Interestingly, very little record about the Olympics games during the time of Christ exists. History tells us that the Roman emperor Tiberius, who was emperor during Christ’s life, won the chariot races during the 194th Olympiad in 4 B.C. In 17 A.D., the popular Roman general Germanicus, who was Tiberius’ adopted son and the future father of the third Roman Emperor Caligula, won the chariot races in 17 A.D., presumably around the time Christ was a teenager.

About those chariot races: they were known to attract elite political figures, some of whom won based on true skill, and others who only wanted the appearance of winning to further exert their power and status. During the 211th Olympiad, Emperor Nero, known for his fierce persecution of Christians and rather narcissistic personality, forcibly moved the Olympic games set to take place in 65 A.D. to 67 A.D. so he could compete while on a tour of Greece. He participated in the chariot races (with six more horses than the other competitors), and declared himself the greatest Olympic victor of all time, though historical eyewitness accounts tell a different story. Nero actually nearly died after a severe wreck, but Nero being Nero, he was still declared the winner.

Thankfully, Nero’s title as an Olympic victor and the Olympiad he “won,” which did not adhere to the established chronology of the games, were subsequently stricken from the official Olympic records after his death.

The Olympics grew over the course of 1,200 years until 393 A.D., when Emperor Theodosius I banned all Pagan festivals from the Roman emperor after Christianity became adopted as the state religion. Popular culture and history has long maintained this story of Christianity being to blame for the halt of the Olympic games. However, in recent years, some historians have disputed this account, saying that it was not for religious reasons but rather economic reasons that the games ended when they did. In fact, even after Theodosius’ death, there are still records of Olympic games taking place up until the fifth century. As the administration of Roman Empire evolved, the Olympics could no longer be sponsored by civil funds and instead became sponsored more and more by rich elites of the time. Simply put, the games became too expensive, and no one wanted to pay for them anymore.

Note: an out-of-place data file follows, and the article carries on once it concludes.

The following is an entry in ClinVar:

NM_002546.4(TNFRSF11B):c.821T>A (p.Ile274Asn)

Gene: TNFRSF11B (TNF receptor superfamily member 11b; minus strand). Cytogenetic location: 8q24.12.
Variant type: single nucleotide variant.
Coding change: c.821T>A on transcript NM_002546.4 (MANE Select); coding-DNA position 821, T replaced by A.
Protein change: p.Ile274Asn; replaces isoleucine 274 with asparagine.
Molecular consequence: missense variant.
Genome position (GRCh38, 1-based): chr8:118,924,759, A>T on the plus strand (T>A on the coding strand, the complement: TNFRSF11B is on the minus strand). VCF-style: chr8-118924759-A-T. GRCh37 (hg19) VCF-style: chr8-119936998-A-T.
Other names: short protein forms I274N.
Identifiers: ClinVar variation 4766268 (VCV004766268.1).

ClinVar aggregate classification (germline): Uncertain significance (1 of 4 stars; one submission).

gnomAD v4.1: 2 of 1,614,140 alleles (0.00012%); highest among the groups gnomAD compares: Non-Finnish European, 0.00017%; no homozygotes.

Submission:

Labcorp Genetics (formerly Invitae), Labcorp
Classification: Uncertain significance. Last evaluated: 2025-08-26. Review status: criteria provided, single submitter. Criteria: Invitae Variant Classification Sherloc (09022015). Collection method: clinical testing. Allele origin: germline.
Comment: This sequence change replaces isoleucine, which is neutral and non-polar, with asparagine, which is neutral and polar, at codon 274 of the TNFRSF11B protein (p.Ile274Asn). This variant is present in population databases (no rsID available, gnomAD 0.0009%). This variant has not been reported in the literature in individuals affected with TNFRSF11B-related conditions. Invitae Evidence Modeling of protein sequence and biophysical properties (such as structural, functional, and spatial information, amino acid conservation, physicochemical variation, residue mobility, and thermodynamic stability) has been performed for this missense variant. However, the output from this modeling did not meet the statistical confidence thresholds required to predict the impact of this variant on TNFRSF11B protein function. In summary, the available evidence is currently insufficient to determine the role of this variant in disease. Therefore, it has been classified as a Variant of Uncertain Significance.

The Olympics did not make a return for 1,500 years, until the Athens Olympics in 1896. Over the last 125 years since their reinstatement, the Games have become an integral piece of modern culture and a remnant of ancient history that was revived to great avail. As the Olympics in Tokyo continue over the next week and athletes compete for the gold, the words of St. Paul in his first letter to the Corinthians serve as a pertinent reminder of how the spirit of an Olympian imitates closely that of a Christian:

“Do you not know that in a race all the runners run, but only one receives the prize? So run that you may obtain it. Every athlete exercises self-control in all things. They do it to receive a perishable wreath, but we an imperishable. So I do not run aimlessly; I do not box as one beating the air. But I discipline my body and keep it under control, lest after preaching to others I myself should be disqualified” (1 Cor 9:24-27).

So let the Games continue! And may the race be run not for a perishable prize, but an imperishable one.


Featured photo: Met Museum, Terracotta Panathenaic prize amphora (jar), ca. 510 B.C. Attributed to the Leagros Group.